Inside The New York Botanical Garden

The Garden as Art: On Paper & Film

Posted in From the Library on May 1 2017, by Esther Jackson

Esther Jackson is the Public Services Librarian at NYBG’s LuEsther T. Mertz Library where she manages Reference and Circulation services and oversees the Plant Information Office. She spends much of her time assisting researchers, providing instruction related to library resources, and collaborating with NYBG staff on various projects related to Garden initiatives and events.

Photo of the cover of Botanical ArtBotanical Art from the Golden Age of Scientific Discovery was one of my Top 10 Popular Science Books of 2016.  As I wrote in my earlier review, author Anna Laurent has curated an exquisite collection of historic botanical art. “More than an archive of illustrations and inquiry, this book documents an extraordinary convergence of disciplines that flourished in the late nineteenth and early twentieth centuries,” she writes. “Europe was enjoying a golden age of scientific discovery; naturalists were exploring the globe and there was a clamoring for knowledge of the natural world.”

The art in this book comes specifically from botanical wall charts. These charts were created as teaching tools during the 19th and 20th centuries. Produced by professors, biologists, illustrators, writers, and botanists, wall charts were used in classroom instruction to supplement lessons involving living or vouchered plants. These wall charts were first documented in Germany in the 1820s. In addition to featuring many beautiful German charts, the book includes examples of charts from various countries.

The text is organized by plant family. Twenty-three plant families are featured including Brassicaceae (the cabbage or mustard family), Rubiaceae (the coffee family), and Solanaceae (the potato, tomato, and nightshade family). A brief description of each plant family is followed by a wall chart featuring anatomical illustrations of select species. Laurent, a celebrated photographer, has an excellent eye for selecting attractive and engrossing botanical illustrations. Each illustration is accompanied by a caption including When Known, Title, Author, Language, Country, Series/Book, Plate, Publisher, and Year. Credits to contributing institutions (including the LuEsther T. Mertz Library of The New York Botanical Garden) are summarized at the end of the book.

This book is a treat for those who enjoy reading about botany, the history of science, or botanical illustrations. Happily for the botanically inclined, the bulk of the narrative accompanying the illustrations deals with the plants themselves as opposed to the methods by which the illustrations were created. Those more interested in the art history component of botanical art may wish to supplement this text with books about printing history.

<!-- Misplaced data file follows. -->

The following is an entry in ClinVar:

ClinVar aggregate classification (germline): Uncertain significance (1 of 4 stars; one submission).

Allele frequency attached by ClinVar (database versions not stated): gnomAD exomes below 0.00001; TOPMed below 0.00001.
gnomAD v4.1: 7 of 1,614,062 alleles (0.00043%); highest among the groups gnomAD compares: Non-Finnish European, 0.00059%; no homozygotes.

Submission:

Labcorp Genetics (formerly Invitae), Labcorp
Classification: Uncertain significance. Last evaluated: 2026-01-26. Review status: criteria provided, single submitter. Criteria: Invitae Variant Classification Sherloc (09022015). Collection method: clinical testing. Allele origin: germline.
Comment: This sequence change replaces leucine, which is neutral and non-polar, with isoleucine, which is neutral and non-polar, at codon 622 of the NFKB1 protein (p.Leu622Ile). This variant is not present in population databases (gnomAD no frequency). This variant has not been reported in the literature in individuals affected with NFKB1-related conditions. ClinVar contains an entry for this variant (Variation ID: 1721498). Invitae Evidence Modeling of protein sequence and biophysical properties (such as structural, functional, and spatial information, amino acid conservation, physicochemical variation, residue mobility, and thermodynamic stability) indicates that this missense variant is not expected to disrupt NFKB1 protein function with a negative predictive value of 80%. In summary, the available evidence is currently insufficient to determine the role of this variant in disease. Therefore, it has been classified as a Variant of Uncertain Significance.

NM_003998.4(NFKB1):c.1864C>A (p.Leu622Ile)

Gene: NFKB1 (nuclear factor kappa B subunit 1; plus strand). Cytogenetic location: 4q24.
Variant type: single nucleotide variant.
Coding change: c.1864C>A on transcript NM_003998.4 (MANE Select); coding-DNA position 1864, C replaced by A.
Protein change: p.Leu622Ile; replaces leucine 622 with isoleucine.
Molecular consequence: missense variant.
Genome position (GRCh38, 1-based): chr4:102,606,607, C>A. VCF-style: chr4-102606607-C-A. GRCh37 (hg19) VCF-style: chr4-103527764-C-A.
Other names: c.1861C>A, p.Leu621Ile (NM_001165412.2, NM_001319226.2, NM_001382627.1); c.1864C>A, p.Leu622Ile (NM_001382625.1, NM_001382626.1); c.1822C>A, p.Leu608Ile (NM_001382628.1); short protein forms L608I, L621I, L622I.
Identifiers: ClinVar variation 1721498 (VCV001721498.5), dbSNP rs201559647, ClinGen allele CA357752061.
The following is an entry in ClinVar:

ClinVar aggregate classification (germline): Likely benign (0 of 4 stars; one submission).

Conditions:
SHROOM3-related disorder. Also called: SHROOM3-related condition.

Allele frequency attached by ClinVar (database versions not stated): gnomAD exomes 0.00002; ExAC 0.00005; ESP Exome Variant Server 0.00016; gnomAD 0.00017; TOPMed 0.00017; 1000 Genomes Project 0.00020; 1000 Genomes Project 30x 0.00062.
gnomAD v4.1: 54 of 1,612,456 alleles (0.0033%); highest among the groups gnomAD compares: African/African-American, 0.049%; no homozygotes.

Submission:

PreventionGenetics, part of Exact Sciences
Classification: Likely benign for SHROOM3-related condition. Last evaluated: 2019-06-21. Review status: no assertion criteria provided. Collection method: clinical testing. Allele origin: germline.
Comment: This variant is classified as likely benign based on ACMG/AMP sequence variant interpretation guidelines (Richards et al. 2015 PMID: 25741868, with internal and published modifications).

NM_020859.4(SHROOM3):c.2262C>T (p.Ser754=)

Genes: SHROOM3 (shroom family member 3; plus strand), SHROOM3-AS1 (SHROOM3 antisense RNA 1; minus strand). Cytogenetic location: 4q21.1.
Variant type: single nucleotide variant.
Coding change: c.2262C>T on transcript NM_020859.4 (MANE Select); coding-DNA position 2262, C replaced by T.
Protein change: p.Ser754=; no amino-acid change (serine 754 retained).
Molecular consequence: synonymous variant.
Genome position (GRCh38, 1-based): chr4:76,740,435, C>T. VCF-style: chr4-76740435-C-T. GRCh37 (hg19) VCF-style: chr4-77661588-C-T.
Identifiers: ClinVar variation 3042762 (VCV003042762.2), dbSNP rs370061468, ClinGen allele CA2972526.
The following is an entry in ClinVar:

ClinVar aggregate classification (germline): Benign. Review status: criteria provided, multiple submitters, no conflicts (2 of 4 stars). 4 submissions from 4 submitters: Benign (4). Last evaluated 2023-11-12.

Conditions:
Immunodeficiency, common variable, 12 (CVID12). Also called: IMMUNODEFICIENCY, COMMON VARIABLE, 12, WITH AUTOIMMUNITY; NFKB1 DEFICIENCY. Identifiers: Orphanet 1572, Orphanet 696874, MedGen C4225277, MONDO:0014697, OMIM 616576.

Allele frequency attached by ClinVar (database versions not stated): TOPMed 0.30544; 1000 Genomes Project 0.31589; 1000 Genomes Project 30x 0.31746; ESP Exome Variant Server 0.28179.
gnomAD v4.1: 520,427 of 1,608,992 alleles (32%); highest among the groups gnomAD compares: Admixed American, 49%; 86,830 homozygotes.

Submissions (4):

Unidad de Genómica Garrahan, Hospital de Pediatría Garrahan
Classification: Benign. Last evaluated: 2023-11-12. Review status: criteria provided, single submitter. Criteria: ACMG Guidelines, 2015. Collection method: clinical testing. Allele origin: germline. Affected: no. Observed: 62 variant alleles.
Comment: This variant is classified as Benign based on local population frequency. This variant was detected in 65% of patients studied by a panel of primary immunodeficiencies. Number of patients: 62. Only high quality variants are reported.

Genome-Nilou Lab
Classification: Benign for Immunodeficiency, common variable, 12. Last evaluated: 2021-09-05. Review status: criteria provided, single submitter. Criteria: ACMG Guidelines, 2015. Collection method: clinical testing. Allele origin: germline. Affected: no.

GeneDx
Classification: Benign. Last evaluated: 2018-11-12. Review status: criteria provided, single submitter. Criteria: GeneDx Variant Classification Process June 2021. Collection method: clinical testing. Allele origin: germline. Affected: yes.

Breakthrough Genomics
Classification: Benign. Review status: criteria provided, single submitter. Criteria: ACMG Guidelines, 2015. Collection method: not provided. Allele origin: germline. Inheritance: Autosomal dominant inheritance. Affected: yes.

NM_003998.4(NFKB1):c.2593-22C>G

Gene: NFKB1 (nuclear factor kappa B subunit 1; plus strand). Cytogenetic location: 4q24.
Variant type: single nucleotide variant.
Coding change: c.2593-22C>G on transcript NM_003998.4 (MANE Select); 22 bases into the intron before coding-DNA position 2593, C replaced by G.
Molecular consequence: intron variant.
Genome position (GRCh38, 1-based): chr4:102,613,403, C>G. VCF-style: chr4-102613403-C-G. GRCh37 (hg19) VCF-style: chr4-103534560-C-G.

Photo of the cover of The Garden Photography WorkshopThe Garden Photography Workshop: Tips and Techniques for Capturing Your Garden is a beautiful new book from Andrea Jones for Timber Press. Jones is a commercial garden photographer with a gift for conveying information to amateur photographers in written form. The narrow focus of her book on photographing gardens makes this book very useful for photographers who are specifically interested in this area. There are unique challenges associated with photographing landscapes and plants both, and Jones’s clear and detailed prose is thorough but not overly weighty. With the knowledge that many amateur photographers are more likely to be armed with a cellphone than a DSLR camera, Jones shares tips and tricks for practitioners using a wide variety of photography equipment. Tips for photographing for Instagram and basic ways to utilize Photoshop are included alongside more “classic” information about image composition and color considerations. Garden portraits shot by Jones offer templates and inspiration for the aspiring garden photographer and eye-candy for garden lovers.

One thing that Jones doesn’t really delve into is the question of how to photograph plants for identification—that is, how to focus on essential diagnostic features. In the library’s Plant Information Office, many questions are received related to plant identification. “What’s this plant?” is a common question! For those who are interested in learning more about how to photograph a plant for identification purposes, the Plant Information team has created this guide.

Thanks to Leslie Coleman for her wonderful feedback related to The Garden Photography Workshop! I drew heavily from her comments and expertise when reviewing this title.

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